Remembering “The Few”
Seeing the photo of the Spitfire F Mark 24 in the article “‘The Few’ Live on at Duxford,” on P. 60 of the November issue, reminded me of the airshow at Camarillo, Calif., this past August, where the Commemorative Air Force flew their Spitfire F Mk. XIV. Attached is a photo (above) of that Spit during its fly-by there. Without a doubt, the Spitfire and Seafire never fail to arouse deep emotions, especially when they’re in the air, allowing folks to listen to and see them!
I also enjoyed the “Classics” review on Fahey’s U.S. Army Aircraft 1908-1946 (P. 63). I purchased a copy for a dollar when I was 12 or so—from an ad in Air Trails magazine, most likely. Mine had an insert titled “U.S. Air Force Aircraft, 1947-1949” attached to the inside back cover. I almost wore it out from referring to it for information, and yes, it is still in my library for reference (and nostalgia value).
In perusing the article titled “‘The Few’ Live on at Duxford,” I noticed that the picture on P. 56 shows a Spitfire with a two-bladed prop, which surprised me. I had always thought that was a three-bladed plane. Was the one in the photograph an early issue of the Spitfire?
Martin A. Snyder
Research director Jon Guttman responds: The first 78 production Spitfire Mark Is were powered by the 1,030-hp Rolls-Royce Merlin III engine, driving an Aero Products Watts two-blade, fixed-pitch wooden propeller. It was replaced thereafter with a de Havilland three-blade, two-position metal propeller and, from the 175th plane on, with a Merlin III with universal shaft that could mount the de Havilland or the Rotol three-blade, variable-pitch airscrew more commonly seen on Battle of Britain Spitfire Mark Is and IIs.
Having had the good fortune of visiting Duxford on two occasions, I must point out that James Ullrich’s statement that the American Air Museum opened there in 1987 is incorrect. My first visit there was in August 1993, when ground had not yet been broken for the museum. At that time there was only a model of the building and requests for donations. The groundbreaking occurred in 1995, and on August 1, 1997, Her Majesty the Queen officially opened the museum. I visited Duxford again in 2000 and had the opportunity to visit the American Air Museum. As Ullrich correctly points out, it was rededicated on September 27, 2002, by Prince Charles, with former President George H.W. Bush in attendance.
Redwood City, Calif.
Definitely Too Hard to Handle
Stephan Wilkinson’s article “Too Hard to Handle” in the November 2010 issue recalled to mind a conversation with my late father about his stint at Muroc Dry Lake (now Edwards Air Force Base) just after Pearl Harbor, when he took leave from developing radio-controlled drones to test-fly experimental aircraft that had been delivered there by eager, patriotic inventors. Apparently the U.S. Army Air Forces hadn’t given these designs even a cursory evaluation, assuming that the Muroc test pilots would do it for them.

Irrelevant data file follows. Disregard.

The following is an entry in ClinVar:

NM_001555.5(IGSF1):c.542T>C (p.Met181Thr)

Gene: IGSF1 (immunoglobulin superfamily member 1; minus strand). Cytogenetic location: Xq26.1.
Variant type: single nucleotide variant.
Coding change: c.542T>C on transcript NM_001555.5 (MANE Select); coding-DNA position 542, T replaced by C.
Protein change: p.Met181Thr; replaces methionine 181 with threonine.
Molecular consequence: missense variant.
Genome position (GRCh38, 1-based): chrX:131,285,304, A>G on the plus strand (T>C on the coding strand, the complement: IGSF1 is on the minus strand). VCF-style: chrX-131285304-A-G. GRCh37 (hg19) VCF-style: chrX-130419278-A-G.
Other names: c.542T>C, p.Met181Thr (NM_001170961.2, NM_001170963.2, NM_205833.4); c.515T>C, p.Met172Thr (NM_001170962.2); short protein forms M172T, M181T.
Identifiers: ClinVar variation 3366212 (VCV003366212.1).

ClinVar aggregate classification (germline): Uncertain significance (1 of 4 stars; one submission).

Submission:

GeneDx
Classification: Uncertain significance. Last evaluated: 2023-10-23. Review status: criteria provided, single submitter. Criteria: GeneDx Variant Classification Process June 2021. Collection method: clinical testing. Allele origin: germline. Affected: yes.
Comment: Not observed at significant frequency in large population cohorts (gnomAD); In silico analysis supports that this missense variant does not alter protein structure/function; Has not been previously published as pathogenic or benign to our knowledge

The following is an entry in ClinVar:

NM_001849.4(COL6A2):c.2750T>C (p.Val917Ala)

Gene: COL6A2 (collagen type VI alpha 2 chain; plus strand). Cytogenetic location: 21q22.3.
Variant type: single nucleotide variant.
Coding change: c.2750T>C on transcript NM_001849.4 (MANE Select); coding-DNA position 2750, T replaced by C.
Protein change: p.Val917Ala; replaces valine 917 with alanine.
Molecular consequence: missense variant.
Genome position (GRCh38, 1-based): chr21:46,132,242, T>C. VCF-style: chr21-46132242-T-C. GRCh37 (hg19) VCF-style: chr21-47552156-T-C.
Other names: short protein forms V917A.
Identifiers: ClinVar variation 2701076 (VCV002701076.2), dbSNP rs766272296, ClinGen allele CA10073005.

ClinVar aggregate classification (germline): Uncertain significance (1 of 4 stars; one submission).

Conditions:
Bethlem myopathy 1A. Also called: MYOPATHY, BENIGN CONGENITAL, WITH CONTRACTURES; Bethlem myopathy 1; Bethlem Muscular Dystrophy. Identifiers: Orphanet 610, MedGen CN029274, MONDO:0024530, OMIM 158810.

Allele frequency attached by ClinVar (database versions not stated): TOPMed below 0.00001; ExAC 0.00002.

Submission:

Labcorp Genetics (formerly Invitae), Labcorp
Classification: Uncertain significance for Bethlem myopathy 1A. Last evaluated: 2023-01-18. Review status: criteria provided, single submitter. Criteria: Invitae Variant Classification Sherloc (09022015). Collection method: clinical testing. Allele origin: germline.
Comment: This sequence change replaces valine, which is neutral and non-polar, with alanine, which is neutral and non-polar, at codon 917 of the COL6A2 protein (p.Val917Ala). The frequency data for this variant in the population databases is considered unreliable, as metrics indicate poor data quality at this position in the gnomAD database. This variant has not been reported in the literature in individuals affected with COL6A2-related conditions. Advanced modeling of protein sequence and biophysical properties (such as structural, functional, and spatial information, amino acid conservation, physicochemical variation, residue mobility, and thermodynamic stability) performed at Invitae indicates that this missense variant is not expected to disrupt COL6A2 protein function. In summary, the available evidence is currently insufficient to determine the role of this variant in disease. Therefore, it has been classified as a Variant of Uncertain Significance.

One day my father was assigned to test-fly a dubious-looking aircraft, whose designation I have since forgotten, that proved to be a handful even on the ground. In the air it was downright lethal. Almost as soon as Dad broke ground, he wished he hadn’t. He said the aircraft bucked like a bronco and evinced no desire or ability to fly straight and level.
Somehow Dad wrestled the ship back to the base, where it was disassembled and shipped off to Wright Field for evaluation. The conclusion was that at least one aerodynamic surface would always be in a stall regardless of airspeed or flight attitude.
While I was on a tour of duty at the Pentagon in 1954-58, word spread of “an event,” and I joined a hundred or so curious staffers at the river entrance. There on the roadway was a flatbed trailer with a Convair XFY-1 Pogo pointed skyward. It quickly roared off—and made a straight line for Bolling Field.
The next time I saw it was at Wright Field, in the U.S. Air Force Museum.
Senior Master Sgt. Paul S. Evans
U.S. Air Force (ret.)
Silver Spring, Md.
More Fallout From ICBM
As Mark Wolverton points out in “Valkyrie’s Little Brother” (“Extremes,” September 2010), the development of the ICBM was one factor that killed the F-108 Rapier. But there were other weapon systems that were ultimately doomed by this same threat. One was the Air Defense Command’s Semi-Automatic Ground Environment (SAGE), a system of remote radars connected to blockhouses by telephone landlines.
The heart of each SAGE site was an IBM vacuum tube computer, the largest and heaviest computer ever built. These computers were designed to direct manned fighters and missiles to intercept Soviet bombers coming in over the pole. Of note is the Boeing BOMARC, an unmanned supersonic turbojet missile carrying a tactical nuclear warhead.
Most people have never heard of SAGE, and not many these days are familiar with the BOMARC. But I remember both quite well, since my father, Lt. Col. John J. Simon, served as Air Force liaison to System Development Corporation, developer of the software that controlled the BOMARC.
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